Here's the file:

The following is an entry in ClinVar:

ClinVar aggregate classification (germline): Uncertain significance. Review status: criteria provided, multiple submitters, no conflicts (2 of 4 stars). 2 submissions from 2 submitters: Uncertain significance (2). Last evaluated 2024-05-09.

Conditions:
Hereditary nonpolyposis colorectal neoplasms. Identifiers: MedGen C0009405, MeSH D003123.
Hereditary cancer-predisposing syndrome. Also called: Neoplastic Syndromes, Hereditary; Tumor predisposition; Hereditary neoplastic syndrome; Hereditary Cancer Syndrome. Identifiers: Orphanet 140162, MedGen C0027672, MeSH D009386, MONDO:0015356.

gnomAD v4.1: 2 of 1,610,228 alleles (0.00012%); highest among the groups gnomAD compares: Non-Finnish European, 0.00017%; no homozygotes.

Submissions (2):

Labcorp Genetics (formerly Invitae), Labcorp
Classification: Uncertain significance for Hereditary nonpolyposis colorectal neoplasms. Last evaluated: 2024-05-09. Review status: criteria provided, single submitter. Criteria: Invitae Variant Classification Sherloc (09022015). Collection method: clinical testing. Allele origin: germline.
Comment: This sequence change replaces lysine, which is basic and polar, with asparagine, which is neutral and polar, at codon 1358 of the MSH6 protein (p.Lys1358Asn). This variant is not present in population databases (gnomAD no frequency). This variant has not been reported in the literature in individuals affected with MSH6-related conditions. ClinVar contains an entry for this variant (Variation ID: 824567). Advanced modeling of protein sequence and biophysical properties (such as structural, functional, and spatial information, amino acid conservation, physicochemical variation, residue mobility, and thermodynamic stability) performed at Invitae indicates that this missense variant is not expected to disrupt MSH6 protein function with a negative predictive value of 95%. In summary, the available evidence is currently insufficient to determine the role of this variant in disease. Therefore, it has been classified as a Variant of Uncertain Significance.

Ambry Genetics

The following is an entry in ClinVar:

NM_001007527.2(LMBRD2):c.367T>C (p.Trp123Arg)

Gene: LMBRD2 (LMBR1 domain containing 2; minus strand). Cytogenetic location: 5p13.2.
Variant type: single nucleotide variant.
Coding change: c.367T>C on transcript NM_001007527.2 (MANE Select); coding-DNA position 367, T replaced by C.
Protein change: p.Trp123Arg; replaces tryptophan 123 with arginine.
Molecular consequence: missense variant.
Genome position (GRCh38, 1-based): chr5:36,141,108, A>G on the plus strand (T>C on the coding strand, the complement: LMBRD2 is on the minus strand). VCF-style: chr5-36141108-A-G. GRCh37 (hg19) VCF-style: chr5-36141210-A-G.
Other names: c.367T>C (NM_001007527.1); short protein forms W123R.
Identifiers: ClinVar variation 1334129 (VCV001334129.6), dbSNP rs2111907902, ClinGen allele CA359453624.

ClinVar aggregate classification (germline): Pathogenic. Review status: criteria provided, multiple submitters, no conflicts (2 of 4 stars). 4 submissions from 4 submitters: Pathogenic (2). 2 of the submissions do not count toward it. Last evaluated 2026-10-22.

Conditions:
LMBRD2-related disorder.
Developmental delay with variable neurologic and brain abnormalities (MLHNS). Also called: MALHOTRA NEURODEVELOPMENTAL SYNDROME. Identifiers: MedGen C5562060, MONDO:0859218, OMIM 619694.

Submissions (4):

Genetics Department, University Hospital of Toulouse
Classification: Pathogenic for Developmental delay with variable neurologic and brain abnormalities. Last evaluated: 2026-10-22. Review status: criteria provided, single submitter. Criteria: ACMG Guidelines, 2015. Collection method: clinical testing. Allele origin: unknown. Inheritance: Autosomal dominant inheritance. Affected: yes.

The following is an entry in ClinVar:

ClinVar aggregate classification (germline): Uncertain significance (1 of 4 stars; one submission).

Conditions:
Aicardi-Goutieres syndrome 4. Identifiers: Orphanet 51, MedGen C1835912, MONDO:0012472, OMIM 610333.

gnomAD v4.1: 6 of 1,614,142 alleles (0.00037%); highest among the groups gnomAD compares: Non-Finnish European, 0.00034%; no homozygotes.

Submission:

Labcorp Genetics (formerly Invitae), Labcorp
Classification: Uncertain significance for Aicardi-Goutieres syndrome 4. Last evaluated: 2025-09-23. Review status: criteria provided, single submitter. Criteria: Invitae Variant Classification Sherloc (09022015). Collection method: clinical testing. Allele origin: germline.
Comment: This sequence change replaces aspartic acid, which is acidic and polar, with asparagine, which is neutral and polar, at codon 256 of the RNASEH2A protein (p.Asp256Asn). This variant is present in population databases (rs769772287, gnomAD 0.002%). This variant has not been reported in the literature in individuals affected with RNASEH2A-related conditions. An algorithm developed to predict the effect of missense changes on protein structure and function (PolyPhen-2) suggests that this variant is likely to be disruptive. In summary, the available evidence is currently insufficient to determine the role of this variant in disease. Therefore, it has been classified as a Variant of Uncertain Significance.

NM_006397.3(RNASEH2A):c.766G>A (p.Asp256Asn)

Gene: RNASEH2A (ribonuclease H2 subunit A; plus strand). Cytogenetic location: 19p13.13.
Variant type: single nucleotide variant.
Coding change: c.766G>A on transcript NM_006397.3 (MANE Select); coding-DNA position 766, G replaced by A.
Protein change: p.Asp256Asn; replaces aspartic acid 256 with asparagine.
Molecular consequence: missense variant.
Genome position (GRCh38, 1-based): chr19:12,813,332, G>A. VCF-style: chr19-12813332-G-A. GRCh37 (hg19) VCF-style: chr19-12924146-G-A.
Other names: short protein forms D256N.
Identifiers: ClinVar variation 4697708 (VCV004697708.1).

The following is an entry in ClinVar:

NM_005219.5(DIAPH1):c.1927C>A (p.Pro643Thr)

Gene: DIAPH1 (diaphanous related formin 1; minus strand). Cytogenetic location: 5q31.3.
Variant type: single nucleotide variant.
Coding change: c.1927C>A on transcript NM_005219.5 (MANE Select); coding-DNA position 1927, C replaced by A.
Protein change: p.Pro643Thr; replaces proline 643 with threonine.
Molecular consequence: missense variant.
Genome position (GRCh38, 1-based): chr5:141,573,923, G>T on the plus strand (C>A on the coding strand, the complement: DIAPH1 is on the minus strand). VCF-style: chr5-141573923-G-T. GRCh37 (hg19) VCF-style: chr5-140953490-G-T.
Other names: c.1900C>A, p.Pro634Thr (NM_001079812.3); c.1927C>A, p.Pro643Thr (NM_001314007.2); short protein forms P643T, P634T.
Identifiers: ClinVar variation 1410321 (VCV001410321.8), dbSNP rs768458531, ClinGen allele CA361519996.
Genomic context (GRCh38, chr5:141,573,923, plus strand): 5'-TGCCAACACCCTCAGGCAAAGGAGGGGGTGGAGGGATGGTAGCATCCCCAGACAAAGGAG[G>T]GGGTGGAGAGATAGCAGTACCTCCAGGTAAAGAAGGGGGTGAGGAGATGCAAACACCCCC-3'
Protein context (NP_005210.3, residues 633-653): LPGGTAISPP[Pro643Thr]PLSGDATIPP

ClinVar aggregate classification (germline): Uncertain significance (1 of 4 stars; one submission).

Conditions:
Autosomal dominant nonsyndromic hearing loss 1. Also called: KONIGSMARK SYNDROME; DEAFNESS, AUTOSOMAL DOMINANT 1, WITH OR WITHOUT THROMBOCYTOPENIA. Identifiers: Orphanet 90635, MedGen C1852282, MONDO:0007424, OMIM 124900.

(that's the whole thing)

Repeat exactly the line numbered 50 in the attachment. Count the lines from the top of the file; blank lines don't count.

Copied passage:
Variant type: single nucleotide variant.